When you think of the Protestants, anarchist politics might not spring to mind. But for the 17th-century diggers, direct action was a divine mandate. Planting vegetables on public land as food prices surged, they sought to create a new sort of economy, one that advanced collaboration and equity in a fundamental sense. Their calls for land redistribution quickly irked local landowners, who called on the army to intervene. The anti-gentrification movement of their time, they suffered beatings, attacks from local gangs, and arson attempts -- all at the behest of the lords and landowners who were right then busily enclosing and privatizing public land. As these relentless attacks carried on, the diggers split off and were ultimately evicted. But their legacy continues.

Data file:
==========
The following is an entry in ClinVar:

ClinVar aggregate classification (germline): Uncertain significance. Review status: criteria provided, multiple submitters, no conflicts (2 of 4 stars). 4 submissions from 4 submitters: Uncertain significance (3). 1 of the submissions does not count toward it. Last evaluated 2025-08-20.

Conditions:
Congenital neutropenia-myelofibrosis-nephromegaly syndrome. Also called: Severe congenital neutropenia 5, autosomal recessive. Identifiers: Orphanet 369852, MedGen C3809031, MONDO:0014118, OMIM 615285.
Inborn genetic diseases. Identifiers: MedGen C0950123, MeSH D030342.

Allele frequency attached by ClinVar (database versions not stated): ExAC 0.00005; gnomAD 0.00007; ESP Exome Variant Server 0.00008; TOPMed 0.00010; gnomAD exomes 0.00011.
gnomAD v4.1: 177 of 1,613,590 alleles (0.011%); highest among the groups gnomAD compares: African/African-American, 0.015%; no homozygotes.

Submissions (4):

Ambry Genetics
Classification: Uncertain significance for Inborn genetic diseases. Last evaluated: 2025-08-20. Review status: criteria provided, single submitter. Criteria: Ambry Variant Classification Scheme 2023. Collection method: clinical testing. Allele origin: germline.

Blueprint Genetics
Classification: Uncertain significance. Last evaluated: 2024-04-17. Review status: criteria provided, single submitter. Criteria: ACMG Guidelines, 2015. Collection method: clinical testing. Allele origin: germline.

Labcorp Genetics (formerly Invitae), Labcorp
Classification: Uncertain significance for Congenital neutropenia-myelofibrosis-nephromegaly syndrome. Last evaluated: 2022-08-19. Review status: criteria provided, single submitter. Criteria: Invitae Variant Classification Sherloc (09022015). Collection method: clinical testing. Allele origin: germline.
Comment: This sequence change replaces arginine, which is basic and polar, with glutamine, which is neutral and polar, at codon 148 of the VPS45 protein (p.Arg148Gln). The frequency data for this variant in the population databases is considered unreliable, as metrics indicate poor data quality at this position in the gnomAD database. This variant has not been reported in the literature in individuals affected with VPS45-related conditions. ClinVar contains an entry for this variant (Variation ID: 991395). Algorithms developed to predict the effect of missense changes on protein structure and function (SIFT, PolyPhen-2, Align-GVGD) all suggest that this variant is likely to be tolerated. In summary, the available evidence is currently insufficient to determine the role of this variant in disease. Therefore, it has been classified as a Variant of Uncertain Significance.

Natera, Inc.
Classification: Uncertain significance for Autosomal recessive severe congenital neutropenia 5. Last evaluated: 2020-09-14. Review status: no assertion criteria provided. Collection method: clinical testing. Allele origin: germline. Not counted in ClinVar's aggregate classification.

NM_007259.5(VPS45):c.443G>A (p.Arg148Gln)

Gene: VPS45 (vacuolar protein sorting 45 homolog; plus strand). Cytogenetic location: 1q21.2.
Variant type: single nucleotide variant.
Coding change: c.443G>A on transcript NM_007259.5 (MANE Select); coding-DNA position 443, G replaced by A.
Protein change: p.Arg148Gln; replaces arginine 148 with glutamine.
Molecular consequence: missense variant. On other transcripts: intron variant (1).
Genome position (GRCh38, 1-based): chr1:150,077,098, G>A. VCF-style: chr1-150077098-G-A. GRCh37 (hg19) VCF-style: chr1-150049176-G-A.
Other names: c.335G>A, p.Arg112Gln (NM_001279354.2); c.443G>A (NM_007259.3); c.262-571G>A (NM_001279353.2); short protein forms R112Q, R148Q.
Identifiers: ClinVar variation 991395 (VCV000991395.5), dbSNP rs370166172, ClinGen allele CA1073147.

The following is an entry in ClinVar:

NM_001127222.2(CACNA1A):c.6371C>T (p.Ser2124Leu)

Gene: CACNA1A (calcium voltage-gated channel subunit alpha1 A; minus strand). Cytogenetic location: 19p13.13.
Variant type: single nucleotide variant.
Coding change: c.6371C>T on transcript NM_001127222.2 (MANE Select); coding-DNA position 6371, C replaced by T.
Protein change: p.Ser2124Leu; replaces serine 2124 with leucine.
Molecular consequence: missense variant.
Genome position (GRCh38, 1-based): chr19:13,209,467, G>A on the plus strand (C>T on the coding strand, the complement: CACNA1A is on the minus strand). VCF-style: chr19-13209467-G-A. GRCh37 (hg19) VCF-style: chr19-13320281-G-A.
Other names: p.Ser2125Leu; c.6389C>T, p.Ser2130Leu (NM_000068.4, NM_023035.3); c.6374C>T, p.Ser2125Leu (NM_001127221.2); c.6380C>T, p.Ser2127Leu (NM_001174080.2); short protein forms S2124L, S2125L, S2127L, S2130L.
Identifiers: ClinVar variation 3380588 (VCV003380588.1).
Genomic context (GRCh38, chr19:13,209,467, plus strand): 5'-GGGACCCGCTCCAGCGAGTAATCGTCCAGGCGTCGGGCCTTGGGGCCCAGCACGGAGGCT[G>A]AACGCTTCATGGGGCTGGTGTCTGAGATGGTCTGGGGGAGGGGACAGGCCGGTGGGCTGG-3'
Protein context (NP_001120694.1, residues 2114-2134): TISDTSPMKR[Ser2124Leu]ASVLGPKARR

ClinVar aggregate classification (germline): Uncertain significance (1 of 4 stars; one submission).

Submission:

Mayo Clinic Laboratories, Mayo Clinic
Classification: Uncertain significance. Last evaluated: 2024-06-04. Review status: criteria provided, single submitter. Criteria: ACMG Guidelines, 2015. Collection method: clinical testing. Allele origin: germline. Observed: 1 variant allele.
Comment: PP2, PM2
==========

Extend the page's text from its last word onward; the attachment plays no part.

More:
Fast forward 3 centuries, to the 1960’s, and the Diggers in San Francisco were distributing free food to the people who needed it. As Danny Goldberg reminds us in his book, In Search of the Lost Chord, the diggers participated in the Be-In’s that took place 50 years ago this summer. Inspired by the 17th century radical Brits, they didn’t believe in money or commercialism - and they also provided free legal aid and a healthcare clinic that’s still around today. The same period saw the Panthers run free breakfast, health, and dental clinics. An integral part of their plan to meet peoples’ needs while changing the world. Which all leads me back to New Economics. For the first diggers it was a spade, for the second a spoon; what’s our new politics serving up for the people today?